cancel
Showing results for 
Search instead for 
Did you mean: 
WarrenBelz

Many on Many Filter

This article discusses the example of a multi-choice field in SharePoint with a multi-choice Combo Box in Power Apps filtering the possibility of ANY selected field in the Combo Box matching ANY stored value in the list which is stored in a Complex (table) field.

Many on Many queries cannot be done directly in a Filter, but in the example shown below, a gallery is produced showing all cases where the fields match, I have also included the ID number of the record to demonstrate that no duplicates have been chosen.

In this example, the field queried is the same field that the combo box is linked to, however this principle is not limited to this situation.

Firstly, the top video is a demonstration of it working in real time. The below are examples of the results of various choice combinations.

MCEF.pngMCAB.pngMCBDF.pngMCACE.png

So what is happening here?

Firstly, on the OnChange of the Combo Box, a Collection needs to loop through the selected items and look for matches over in the field in the list. Note something very important here – the in filter is not Delegable in SharePoint and the With() statement has only been used to get rid of the Delegation warning, so

  • if the list is over 2,000 items AND
  • you cannot filter the list with a Delegable filter within the With() statement to under this number AND
  • you cannot do a big collection (see this blog)

then this process will not work for you.
The code on the OnChange of the Combo Box below gets the initial collection. The list name here is TestFields and the multi-choice field is MultiChoiceTest. The collection name I have used is colMyCol

Clear(colMyChoices);
With(
   {wTest: TestFields},
   ForAll(
      cbMultiChoice.SelectedItems,
      Collect(
         colMyChoices,
         Filter(
            wTest,
            Value in MultiChoiceTest.Value
         )
      )
   )
)

 It is looking at each selected item in the Combo Box and selecting any record that contains that value in the multi-choice field. This can create duplicates, as noted below.

Now the Items of the Gallery

Sort(
   GroupBy(
      AddColumns(
         colMyChoices,
         "MCT",
         With(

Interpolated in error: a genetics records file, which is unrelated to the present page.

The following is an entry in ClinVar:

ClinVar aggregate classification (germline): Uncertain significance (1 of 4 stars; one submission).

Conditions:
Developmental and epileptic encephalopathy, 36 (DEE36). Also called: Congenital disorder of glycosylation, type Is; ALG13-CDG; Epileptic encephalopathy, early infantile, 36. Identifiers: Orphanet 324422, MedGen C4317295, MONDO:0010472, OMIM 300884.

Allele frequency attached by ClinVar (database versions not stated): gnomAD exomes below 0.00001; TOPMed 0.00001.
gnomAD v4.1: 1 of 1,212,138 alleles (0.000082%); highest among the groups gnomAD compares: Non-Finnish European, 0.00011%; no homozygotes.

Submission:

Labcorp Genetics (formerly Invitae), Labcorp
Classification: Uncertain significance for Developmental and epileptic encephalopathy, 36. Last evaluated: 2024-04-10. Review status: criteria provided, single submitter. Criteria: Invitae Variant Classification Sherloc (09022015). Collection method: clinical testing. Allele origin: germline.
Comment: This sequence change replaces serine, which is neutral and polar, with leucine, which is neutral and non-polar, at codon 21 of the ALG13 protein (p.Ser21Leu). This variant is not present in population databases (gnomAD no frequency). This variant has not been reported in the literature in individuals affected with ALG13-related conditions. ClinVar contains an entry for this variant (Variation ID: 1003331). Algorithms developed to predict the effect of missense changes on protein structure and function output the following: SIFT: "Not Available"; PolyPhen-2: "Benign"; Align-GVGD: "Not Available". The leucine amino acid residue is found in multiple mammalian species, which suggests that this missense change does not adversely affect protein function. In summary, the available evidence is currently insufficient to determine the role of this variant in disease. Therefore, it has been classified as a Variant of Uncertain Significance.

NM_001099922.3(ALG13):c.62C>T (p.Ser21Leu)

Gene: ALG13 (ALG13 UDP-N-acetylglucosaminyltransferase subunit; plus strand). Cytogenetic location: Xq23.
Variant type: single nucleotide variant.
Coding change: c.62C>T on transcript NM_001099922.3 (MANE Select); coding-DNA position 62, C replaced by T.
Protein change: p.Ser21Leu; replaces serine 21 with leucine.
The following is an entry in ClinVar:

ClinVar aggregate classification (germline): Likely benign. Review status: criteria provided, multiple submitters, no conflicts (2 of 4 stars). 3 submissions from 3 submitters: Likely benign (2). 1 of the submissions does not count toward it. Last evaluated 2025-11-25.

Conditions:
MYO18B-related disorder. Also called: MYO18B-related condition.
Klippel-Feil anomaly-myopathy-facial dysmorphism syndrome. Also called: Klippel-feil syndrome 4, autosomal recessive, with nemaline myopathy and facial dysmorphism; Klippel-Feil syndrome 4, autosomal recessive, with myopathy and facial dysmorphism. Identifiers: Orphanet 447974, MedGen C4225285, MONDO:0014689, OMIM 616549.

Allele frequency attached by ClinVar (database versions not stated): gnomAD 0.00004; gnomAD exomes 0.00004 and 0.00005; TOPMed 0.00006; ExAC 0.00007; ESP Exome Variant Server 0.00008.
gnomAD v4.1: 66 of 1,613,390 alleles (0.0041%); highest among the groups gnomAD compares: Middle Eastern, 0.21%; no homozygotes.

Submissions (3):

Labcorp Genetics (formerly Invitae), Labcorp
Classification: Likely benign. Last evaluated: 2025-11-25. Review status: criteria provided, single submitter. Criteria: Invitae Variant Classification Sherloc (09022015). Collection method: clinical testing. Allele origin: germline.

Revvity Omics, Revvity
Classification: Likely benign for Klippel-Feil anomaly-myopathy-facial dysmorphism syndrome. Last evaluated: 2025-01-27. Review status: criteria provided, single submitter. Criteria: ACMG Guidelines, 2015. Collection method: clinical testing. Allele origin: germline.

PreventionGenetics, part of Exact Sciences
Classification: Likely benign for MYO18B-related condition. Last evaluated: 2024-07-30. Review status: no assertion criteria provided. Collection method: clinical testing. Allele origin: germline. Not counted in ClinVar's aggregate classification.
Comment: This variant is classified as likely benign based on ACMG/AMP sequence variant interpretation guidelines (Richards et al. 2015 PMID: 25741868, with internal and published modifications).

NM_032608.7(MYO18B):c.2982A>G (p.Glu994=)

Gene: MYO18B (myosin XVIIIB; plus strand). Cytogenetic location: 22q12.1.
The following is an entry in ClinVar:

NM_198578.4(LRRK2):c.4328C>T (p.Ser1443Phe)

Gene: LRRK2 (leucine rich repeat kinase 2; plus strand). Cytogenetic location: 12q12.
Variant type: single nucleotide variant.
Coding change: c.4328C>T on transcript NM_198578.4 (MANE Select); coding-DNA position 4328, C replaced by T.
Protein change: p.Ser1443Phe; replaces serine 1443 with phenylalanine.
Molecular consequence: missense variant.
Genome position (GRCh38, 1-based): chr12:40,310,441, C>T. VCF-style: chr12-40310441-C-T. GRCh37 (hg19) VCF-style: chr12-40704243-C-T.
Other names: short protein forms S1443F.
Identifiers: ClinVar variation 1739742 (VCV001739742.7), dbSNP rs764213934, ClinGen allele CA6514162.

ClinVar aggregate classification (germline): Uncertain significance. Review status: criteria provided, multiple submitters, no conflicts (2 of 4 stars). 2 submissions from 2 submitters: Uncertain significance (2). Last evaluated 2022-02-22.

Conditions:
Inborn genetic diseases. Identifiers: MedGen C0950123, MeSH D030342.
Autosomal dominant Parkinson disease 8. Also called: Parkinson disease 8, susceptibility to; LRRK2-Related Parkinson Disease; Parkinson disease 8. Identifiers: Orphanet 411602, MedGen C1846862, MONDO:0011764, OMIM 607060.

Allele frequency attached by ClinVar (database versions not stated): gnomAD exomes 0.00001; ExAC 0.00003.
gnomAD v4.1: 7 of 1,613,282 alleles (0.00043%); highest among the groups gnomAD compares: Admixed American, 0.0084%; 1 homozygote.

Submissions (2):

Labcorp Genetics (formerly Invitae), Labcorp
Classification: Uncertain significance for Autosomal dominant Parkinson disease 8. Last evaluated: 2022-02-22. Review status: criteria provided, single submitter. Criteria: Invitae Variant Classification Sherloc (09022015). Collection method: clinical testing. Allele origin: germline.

{
               wMCT: 
               Concat(
                  MultiChoiceTest,
                  Value & ", "
               )
            },
            Left(
               wMCT,
               Len(wMCT) - 2
            )
         )
      ),
      "ID",
      "MCT",
      "OtherData"
   ),
  ID
)

The important thing here is the GroupBy() Statement, which Groups by ID (to delete duplicates), but also needs to Group by the record column being searched to make it available in the gallery (it will always be the same for each ID anyway).

As it is not possible to group by complex field types, these have to be turned into Text, hence the AddColumns() with the Concat() statement.

The With() statement just gets rid of the last comma and is not really necessary except for appearance.

The two fields in the gallery are ID and MCT. The rest of the list data is available in the table OtherData.

As mentioned, this process could be modified for any table of values querying another table-type field.

 

Meet Our Blog Authors
  • PowerApps Community Mentor 2018, Practicing surgeon and former Professor of Surgery, University of Illinois, Chicago.
  • Jill of All Trades (Power Apps, SharePoint, PowerShell, Exchange, Power Automate and odds & ends of assorted other things)
  • I am the Owner/Principal Architect at Don't Pa..Panic Consulting. I've been working in the information technology industry for over 30 years, and have played key roles in several enterprise SharePoint architectural design review, Intranet deployment, application development, and migration projects. I've been a Microsoft Most Valuable Professional (MVP) 12 consecutive years and am also a Microsoft Certified SharePoint Masters (MCSM) since 2013.
  • I'm Tim Leung - a PowerApps builder. In addition to PowerApps, my main interests include building software with SQL Server and Microsoft .NET. I'm the author of 'Beginning PowerApps' - the first published book on PowerApps. You can buy this from Amazon and other leading bookstores.
  • Systems developer
  • My name is Timothy Shaw and I create digital solutions using the Power Platform, Office 365, and Azure SQL and handle the IT for a small company in the energy sector. When not building the future :), I enjoy playing guitar, good (or really bad!) sci-fi, Xbox therapy, and hanging with my wife and son. Twitter: @ShortForTim